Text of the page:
This guide is designed to bring your PPC strategy up to date in 2019. Ultimately, it’s about making your ads profitable. You want to make every click count, ensuring you’re driving the right type of person to your site who will eventually convert into a paying customer. Mis-targeted, un-optimised ads generate wasted clicks and cost you money.
So, without further ado, here’s our guide to PPC best practices for 2019.
When it comes to PPC advertising, it’s easy to jump straight in. Businesses want to see results and they know that this type of advertising is a great way to get in front of people. However, without a clear goal, results are hard to measure making improvements over time difficult.
Whether you have a new site and you want to see an increase in traffic and sales or you have an established website and want to broaden your audience, choosing a clear goal is integral to any successful PPC campaign.
When setting out your goal(s) be sure to use SMART: Specific, Measurable, achievable, realistic, time-bound. This will help to ensure that your goals are realistic and that you have a clear way to measure them.
As many an online marketer will tell you, Google ads and PPC ads were once dominated by keywords. Ensuring your ad was seen meant using the right keywords to tell the search engine that it was relevant for a certain search.
Whilst this is still partly true, search engines have become far more audience orientated as they want to ensure the user journey is as seamless as possible. This ‘audience first’ approach means that keywords alone no longer cut it.
When it comes to an audience-first ad strategy, think quality over quantity. Instead of driving lots of traffic to your site based on keywords which may or may not be an exact search match, you focus on those looking for your specific offering.
When taking this approach, data is crucial. Head over to your Google analytics account and take a look at the ‘Audience’ section. Here you’ll find a goldmine of data which tells you about the demographics and behaviour of your customers and website users. By using this information, you’ll be able to refine your ads, helping to achieve a higher conversion rate.
Here’s a handy article on how to understand and use Google Audience data.
Paid search and social advertising have been seen as many as separate beasts. There are Google Ad experts, for example, as well as Facebook ad experts. And, whilst it is important to specialise in an area, businesses that fail to join the dots across these two key platforms are missing a trick.
PPC ads on search engines work even better if they are supported by ads on social media. To demonstrate this, let’s put ourselves in a consumer’s shoes. Someone decides they fancy a winter holiday so Googles ‘last minute cheap winter break.’ This returns a paid ad on Google which takes them to a ‘winter breaks’ landing page. After scrolling through on their ipad, they get distracted and turn on the TV.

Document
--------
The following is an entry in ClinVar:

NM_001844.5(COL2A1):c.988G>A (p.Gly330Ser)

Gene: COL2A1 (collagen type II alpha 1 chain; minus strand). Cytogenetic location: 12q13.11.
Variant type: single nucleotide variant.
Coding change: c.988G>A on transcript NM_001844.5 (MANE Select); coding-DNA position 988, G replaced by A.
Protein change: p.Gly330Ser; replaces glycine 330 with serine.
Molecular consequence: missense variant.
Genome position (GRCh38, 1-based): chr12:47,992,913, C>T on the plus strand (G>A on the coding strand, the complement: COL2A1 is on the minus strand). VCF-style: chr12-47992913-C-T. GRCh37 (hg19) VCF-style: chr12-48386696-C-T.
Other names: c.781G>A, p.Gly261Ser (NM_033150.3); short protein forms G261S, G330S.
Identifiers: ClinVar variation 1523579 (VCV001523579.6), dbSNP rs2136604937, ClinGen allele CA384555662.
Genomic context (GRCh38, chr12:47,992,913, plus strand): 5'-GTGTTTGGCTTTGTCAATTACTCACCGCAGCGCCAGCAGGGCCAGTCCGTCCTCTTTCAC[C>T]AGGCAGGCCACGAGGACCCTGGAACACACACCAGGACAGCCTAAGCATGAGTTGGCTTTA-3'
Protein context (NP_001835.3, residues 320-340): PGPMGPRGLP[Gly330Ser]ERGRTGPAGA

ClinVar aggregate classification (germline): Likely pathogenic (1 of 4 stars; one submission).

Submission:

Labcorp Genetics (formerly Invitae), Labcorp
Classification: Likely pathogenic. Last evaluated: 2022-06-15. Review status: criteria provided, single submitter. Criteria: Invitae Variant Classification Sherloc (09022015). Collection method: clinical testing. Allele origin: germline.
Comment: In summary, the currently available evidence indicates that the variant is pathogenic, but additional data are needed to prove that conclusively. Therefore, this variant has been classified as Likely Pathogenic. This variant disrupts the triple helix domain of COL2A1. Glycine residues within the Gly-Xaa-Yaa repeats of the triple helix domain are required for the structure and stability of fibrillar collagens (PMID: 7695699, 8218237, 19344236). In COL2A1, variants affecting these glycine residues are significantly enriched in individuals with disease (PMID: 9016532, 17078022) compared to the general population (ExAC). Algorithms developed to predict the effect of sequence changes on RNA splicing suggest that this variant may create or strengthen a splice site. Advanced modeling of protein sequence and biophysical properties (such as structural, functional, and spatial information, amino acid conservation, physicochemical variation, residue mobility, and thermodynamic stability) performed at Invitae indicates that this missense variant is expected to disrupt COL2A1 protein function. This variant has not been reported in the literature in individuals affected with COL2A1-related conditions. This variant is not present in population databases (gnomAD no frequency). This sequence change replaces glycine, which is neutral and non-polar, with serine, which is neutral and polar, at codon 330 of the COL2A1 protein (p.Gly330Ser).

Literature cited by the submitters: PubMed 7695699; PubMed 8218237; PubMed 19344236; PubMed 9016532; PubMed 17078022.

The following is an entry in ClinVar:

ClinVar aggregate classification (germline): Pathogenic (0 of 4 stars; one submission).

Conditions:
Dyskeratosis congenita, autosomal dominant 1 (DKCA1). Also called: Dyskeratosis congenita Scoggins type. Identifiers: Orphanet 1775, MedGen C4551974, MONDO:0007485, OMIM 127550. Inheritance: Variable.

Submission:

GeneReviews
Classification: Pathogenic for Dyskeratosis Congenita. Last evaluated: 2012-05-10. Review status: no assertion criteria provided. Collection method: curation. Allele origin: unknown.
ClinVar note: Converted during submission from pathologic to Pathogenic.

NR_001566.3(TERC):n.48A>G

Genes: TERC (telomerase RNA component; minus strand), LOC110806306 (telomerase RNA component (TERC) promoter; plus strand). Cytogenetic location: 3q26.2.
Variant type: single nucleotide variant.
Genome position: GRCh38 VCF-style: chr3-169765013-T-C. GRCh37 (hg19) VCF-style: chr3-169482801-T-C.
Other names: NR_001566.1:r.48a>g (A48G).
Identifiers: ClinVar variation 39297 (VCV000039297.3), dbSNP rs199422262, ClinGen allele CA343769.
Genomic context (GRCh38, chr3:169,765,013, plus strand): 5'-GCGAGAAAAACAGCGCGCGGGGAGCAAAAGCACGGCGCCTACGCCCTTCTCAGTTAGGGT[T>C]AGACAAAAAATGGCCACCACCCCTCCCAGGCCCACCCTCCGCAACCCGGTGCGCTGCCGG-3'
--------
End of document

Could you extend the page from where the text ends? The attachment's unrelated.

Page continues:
The following day, whilst on their phone, the same person opens up Facebook. Because this holiday provider has taken a ‘multi-channel’ approach, this potential customer is immediately presented with an ad showing winter breaks and a 20% off discount code.
What’s clever about this is that the holiday provider knows this person is searching for a discount winter break based on their first search. They are therefore more likely to click an ad offering a reduced price.
This multi-channel approach gives far more clout to your PPC ads and means potential customers can be retargeted in a far more complex and strategic way.
In 2019, many of us are practically attached to our phones, it’s therefore no surprise that mobile internet usage has soared over the past ten years.Technological advancements have made browsing and shopping online simple for mobile users, meaning we can do much more on the go.
In 2019, 62% of internet traffic comes from mobile users globally, so PPC ads that aren’t tailored to mobile are failing a large audience. When tailoring user experience, it’s important to do your research first. Think about the service you offer and how people would come across your site. Is your product or service something people would generally buy on the go? If you were to search for your product/service would you use your phone?
If your answer to those questions is yes, it’s time to get your mobile strategy sorted. If not, you shouldn’t rule it out completely. Head over to AdWords and look at your data. Here you’ll be able to see how many clicks and conversions come through mobile and desktop.
Remember that if mobile conversions are low, it could be down to your site’s optimisation and that the current mobile user experience is poor.
To start your ad mobile optimisation, you firstly need to tell AdWords that your ads need to be more visible for mobile users. This is where bid optimisation comes in. You change your bid level according to which device you want your ads to be seen on. Here’s a guide on everything you need to know.
Once you’ve adjusted your bid optimisation, think carefully about the wording of your ads. Put yourself in the shoes of a mobile user when reading your ad. Is it succinct? Is there a clear call to action? Is it possible for people to easily call you from the ad? This is especially important for mobile users who may just take that action with having their phone in their hand.